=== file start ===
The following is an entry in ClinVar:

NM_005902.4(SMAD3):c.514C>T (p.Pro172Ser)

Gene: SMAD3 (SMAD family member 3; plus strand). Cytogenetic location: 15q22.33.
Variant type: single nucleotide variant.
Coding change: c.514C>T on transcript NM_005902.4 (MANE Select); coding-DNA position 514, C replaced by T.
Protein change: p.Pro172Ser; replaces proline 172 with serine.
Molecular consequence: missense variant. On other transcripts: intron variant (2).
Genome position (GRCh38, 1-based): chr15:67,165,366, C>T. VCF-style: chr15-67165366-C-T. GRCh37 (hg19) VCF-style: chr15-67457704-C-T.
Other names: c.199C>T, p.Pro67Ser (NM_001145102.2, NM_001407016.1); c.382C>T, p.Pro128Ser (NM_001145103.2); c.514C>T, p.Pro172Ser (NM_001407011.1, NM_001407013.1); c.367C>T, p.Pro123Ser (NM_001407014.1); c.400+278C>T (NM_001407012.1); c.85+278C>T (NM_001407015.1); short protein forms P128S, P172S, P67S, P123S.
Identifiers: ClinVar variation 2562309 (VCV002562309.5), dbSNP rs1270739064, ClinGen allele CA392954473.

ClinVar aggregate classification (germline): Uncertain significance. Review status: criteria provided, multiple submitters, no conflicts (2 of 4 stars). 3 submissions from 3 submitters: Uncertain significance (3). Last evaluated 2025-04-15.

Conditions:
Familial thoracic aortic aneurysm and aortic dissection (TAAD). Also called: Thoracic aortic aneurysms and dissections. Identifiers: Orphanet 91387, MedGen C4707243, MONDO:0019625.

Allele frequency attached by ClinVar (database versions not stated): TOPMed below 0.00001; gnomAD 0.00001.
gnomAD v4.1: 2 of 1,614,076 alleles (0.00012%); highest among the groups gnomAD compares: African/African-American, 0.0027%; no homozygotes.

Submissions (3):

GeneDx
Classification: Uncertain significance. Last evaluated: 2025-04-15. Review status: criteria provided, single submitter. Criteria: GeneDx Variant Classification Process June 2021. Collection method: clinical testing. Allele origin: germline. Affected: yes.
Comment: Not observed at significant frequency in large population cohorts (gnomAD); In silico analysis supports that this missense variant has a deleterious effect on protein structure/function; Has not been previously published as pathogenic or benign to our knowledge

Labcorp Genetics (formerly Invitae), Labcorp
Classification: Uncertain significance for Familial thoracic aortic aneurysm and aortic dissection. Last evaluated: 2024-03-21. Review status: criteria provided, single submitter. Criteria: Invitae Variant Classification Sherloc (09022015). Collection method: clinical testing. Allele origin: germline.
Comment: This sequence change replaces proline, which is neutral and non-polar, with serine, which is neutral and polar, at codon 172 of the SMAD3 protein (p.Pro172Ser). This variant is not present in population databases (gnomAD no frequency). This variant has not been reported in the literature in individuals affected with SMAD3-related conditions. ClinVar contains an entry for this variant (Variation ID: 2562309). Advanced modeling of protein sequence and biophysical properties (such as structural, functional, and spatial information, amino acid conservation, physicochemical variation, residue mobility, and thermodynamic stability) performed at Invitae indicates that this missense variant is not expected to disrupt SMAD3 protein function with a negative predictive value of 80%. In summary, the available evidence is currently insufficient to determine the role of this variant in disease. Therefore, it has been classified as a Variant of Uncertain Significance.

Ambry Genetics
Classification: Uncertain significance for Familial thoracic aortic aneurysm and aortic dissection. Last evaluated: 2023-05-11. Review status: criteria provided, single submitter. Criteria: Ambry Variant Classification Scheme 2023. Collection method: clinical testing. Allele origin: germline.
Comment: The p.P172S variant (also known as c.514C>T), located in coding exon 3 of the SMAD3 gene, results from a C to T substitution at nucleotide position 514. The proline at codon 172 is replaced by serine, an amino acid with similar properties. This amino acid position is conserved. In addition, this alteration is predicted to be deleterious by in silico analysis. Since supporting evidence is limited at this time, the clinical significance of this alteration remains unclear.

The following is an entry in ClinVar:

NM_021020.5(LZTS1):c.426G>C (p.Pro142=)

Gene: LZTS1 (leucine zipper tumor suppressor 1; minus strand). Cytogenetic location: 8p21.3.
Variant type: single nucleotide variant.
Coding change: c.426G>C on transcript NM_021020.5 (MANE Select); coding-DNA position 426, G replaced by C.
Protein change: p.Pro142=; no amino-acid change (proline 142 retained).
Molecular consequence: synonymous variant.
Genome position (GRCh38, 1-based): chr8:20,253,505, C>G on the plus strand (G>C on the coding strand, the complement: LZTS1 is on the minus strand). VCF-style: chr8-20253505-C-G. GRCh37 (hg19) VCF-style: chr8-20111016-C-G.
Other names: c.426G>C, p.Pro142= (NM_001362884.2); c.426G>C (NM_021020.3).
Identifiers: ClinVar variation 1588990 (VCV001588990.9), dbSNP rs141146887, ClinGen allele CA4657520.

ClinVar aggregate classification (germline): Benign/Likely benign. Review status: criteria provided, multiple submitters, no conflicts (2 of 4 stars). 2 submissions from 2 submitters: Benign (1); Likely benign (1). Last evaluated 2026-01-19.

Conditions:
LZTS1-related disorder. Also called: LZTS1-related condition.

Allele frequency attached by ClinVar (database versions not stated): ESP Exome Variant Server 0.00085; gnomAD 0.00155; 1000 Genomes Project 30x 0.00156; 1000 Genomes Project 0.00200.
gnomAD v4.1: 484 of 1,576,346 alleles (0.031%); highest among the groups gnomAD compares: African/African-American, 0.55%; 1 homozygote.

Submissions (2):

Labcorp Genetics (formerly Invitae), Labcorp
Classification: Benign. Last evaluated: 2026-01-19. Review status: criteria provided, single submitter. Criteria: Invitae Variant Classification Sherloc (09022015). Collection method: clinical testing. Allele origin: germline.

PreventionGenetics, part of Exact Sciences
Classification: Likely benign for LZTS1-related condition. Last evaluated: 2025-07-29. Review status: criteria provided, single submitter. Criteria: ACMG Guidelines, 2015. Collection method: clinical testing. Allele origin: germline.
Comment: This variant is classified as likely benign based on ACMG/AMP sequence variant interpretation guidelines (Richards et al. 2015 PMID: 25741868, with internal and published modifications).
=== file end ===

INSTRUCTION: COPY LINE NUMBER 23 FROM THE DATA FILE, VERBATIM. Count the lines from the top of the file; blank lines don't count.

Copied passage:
Ambry Genetics